University of Kansas, Spring 2003
Philosophy 161: Introduction to Ethics, Honors

Paper Assignment no. 1

Your assignment is to write a paper of about 5 pages (double-spaced, 12-point type) on either (1) one of the following topics or (2) some other topic that you would like to propose to me (in which case, just let me know, and we can discuss it).

  1. At the end of section 3.5, and in sections 3.6 and 3.7, Rachels describes and provides an extended example of an approach to moral judgment that, he says, has the great virtue of showing how there can be proofs of ethical truths. He offers this approach as a response to the emotivist view of ethics, and to subjectivist views generally; but he does not indicate how an emotivist would reply to this approach. Write a paper in which you (1) explain the approach to moral judgment that Rachels proposes and (2) reply to it on behalf of an emotivist. In replying to it from the perspective of the emotivist position, you should make clear both (a) what the view of emotivism is and (b) how a proponent of that view would react to, and criticize, the approach to moral judgment that Rachels proposes.
  2. In “The Emotive Meaning of Ethical Terms,” Charles Stevenson provides an extended statement of the emotivist position. Write a paper in which you critically evaluate this view. To get started on such a project, you might want to reflect on how the emotivist understanding of moral judgment is not compatible, or seems somehow to clash, with your own intuitive understanding of what is going on when people (1) make moral judgments, (2) have moral disagreements, (3) try to change others’ minds about moral matters, and/or (4) try to make up their own minds about moral matters. (I say ‘and/or’ because just some of these may be sufficient to make you concerned about the adequacy of emotivism.) And once certain aspects of the emotivist account of moral judgment strike you are problematic, you should try to write about these, explaining how, in your view, there is something in the phenomenon of moral judgment that emotivism leaves out, or gets wrong. Emotivism, although very influential, still strikes most people as very counter-intuitive, so there is a lot to work with here.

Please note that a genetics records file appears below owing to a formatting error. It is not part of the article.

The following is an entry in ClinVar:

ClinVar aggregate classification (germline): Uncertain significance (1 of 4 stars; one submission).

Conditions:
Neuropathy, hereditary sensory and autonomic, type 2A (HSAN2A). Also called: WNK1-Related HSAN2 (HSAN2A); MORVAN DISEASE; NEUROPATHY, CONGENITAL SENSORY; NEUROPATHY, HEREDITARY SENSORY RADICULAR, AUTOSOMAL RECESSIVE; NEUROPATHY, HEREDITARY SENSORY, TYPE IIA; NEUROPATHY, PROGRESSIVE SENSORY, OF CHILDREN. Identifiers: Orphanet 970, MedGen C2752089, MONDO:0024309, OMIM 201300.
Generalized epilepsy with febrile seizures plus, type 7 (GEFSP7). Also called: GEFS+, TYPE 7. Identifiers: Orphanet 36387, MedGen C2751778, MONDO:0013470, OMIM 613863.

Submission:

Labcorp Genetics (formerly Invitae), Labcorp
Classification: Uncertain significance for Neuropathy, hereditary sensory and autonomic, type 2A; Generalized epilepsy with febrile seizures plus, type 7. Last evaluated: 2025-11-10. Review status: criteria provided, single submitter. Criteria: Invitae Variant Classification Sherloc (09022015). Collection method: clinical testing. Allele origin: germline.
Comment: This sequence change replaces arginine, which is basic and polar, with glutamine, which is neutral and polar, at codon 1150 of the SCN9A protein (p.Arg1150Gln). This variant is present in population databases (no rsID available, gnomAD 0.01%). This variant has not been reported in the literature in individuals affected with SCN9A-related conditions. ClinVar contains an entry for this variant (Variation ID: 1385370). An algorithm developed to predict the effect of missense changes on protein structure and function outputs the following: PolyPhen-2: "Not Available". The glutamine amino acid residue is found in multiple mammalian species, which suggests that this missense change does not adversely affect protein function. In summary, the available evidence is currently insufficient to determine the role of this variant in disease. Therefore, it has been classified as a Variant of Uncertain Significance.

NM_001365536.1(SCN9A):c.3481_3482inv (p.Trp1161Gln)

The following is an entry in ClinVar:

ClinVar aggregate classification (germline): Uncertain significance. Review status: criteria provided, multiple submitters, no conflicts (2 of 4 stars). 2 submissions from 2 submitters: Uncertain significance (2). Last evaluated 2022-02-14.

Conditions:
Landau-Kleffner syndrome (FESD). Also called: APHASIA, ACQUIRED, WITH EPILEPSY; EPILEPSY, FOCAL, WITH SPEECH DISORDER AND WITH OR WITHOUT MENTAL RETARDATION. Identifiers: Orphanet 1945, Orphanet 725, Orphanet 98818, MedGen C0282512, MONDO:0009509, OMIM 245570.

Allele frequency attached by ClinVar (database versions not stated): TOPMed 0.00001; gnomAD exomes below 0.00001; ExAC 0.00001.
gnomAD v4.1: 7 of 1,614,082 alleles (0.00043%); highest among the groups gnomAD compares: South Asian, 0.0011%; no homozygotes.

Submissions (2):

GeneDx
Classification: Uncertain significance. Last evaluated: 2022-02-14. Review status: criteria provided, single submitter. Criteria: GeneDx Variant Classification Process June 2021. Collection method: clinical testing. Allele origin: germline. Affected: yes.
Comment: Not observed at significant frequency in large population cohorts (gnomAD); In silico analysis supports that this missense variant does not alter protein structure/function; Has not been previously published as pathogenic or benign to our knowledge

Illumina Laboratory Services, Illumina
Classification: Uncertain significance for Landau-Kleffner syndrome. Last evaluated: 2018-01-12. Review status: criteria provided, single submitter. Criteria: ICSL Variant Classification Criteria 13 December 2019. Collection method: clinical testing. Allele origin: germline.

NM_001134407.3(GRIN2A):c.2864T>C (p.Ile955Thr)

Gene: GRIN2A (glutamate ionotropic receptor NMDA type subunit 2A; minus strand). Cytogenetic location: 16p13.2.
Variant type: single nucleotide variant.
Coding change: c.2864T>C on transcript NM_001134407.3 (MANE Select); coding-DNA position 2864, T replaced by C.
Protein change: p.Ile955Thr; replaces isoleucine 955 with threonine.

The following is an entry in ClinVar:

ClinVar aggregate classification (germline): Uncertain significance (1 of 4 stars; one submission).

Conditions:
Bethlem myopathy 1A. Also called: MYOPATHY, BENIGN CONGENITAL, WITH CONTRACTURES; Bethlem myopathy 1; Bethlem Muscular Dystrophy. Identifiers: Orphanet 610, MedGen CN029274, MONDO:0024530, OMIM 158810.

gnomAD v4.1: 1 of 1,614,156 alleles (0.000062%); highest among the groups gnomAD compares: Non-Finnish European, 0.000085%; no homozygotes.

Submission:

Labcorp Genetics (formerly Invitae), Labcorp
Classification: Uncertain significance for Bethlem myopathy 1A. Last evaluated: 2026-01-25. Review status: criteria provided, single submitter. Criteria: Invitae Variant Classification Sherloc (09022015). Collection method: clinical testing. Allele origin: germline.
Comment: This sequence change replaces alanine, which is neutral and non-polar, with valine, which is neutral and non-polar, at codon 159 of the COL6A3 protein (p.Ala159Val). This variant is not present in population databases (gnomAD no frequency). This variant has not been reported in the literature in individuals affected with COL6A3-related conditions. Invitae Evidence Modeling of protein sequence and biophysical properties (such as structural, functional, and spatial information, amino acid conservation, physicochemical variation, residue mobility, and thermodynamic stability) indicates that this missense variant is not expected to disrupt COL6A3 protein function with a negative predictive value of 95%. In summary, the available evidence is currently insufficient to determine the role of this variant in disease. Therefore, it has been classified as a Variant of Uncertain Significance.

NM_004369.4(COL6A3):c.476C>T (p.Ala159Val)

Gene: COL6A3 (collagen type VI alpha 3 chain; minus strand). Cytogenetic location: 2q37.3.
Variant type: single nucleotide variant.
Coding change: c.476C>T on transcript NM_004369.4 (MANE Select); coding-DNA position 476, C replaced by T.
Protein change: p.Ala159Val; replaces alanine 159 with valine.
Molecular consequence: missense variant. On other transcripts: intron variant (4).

As you choose your topic and write your paper, note that a large part of your grade will be determined by the extent to which what you say in your paper goes beyond what’s in the book, and does not merely repeat or rephrase what’s in the book. In doing this you are welcome to use other resources (including the optional readings mentioned on the syllabus), but you certainly do not need to do so, and you should not feel any pressure or expectation to do so. You should, though, as I said, feel obliged to write a paper that pursues whatever topic you choose to write about further and in more depth than that topic is developed in the book. (As I said on the syllabus, while the tests will mainly test your knowledge of what you’ve read, the two papers will manifest your ability to articulate, and to present arguments for, your own views.) For additional suggestions about writing philosophy papers generally, see my “Guidelines for Writing a Philosophy Paper.”

For this paper there are two due dates:

  1. The first due date is for peer reading of (and commenting on) papers. You are to bring to class on Friday, February 14, two copies of your paper. Then you and two of your classmates will form a group of three and will read and comment on each other’s papers. You should bring to class two copies of as final and polished a version of your paper as you can manage, so that your peers will have the opportunity to read and comment on your best work.
  2. The second due date is for turning in the final version of your paper to me. Final copies of papers will be due in class on Wednesday, February 19.